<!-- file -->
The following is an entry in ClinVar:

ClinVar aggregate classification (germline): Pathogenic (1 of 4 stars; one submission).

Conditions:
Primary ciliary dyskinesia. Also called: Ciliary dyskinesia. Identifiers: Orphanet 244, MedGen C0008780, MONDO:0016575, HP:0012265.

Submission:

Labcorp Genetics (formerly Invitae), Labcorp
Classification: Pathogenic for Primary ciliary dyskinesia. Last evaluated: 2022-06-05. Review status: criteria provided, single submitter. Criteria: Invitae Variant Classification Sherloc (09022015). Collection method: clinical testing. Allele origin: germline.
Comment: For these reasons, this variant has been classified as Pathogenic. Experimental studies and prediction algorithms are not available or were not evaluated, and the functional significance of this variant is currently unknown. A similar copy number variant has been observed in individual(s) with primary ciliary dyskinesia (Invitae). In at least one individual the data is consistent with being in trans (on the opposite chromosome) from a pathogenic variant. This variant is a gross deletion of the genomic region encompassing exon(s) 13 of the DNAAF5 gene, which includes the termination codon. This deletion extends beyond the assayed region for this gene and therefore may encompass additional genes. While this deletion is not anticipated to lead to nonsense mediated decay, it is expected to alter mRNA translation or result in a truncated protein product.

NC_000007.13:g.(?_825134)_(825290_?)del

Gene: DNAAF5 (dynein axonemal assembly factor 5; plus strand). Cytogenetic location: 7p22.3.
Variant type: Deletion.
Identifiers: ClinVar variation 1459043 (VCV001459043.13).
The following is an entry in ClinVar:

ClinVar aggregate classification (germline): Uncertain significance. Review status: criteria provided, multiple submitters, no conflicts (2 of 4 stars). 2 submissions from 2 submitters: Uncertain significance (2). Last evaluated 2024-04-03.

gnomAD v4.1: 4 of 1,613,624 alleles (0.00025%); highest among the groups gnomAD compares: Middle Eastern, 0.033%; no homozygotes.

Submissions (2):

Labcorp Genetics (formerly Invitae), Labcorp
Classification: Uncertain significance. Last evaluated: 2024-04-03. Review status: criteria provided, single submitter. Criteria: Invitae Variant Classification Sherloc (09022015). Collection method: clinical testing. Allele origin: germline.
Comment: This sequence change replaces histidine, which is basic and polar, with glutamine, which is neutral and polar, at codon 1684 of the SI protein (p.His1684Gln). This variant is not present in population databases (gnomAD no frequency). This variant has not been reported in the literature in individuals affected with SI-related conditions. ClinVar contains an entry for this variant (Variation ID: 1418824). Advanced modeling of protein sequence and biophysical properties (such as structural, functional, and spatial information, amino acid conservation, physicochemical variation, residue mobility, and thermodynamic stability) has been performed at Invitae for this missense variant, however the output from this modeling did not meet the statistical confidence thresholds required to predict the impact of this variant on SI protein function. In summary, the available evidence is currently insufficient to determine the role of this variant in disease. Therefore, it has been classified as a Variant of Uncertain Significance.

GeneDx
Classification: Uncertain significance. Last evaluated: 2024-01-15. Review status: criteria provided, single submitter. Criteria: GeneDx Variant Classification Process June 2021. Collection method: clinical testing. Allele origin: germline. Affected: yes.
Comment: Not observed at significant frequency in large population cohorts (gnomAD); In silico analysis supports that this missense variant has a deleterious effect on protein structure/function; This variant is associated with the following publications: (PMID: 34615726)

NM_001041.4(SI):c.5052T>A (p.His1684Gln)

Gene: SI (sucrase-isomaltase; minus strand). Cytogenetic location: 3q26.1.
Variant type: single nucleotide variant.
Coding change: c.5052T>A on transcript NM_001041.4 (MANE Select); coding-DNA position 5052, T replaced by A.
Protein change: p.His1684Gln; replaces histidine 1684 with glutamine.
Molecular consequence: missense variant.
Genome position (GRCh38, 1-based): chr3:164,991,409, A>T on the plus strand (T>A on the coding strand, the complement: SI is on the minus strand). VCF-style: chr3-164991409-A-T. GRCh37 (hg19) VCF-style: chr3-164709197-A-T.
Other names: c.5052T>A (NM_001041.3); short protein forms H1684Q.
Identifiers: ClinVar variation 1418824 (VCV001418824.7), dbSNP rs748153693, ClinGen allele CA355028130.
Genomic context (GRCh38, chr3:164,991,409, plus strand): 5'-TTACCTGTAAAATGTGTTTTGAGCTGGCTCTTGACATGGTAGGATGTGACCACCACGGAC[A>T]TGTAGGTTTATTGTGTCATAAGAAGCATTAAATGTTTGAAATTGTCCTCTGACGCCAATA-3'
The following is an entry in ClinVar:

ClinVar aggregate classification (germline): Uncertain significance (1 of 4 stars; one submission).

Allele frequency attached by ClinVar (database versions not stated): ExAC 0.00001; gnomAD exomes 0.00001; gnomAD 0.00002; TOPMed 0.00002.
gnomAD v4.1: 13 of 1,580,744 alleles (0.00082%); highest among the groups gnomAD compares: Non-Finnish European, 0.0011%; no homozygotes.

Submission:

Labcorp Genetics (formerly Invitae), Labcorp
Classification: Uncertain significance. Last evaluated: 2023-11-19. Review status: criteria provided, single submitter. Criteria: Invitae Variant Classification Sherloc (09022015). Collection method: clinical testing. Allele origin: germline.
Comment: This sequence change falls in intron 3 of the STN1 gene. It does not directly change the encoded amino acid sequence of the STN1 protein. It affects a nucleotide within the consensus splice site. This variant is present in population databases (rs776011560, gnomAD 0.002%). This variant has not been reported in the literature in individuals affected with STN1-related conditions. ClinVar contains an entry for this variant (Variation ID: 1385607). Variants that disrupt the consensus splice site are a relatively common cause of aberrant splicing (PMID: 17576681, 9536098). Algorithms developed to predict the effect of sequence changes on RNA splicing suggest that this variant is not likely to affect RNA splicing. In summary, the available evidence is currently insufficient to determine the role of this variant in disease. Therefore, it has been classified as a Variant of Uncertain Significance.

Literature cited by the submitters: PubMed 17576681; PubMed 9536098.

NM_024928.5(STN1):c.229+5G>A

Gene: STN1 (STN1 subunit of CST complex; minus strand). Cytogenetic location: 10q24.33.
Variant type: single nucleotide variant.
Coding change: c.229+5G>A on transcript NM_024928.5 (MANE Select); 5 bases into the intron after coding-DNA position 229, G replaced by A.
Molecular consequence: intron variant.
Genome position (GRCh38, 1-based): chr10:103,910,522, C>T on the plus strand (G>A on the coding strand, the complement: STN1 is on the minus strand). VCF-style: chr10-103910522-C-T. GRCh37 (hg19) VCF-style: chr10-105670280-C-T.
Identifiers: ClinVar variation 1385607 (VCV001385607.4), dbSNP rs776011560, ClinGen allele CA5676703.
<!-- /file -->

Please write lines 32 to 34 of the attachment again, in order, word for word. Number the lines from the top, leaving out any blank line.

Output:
Genomic context (GRCh38, chr3:164,991,409, plus strand): 5'-TTACCTGTAAAATGTGTTTTGAGCTGGCTCTTGACATGGTAGGATGTGACCACCACGGAC[A>T]TGTAGGTTTATTGTGTCATAAGAAGCATTAAATGTTTGAAATTGTCCTCTGACGCCAATA-3'
The following is an entry in ClinVar:

ClinVar aggregate classification (germline): Uncertain significance (1 of 4 stars; one submission).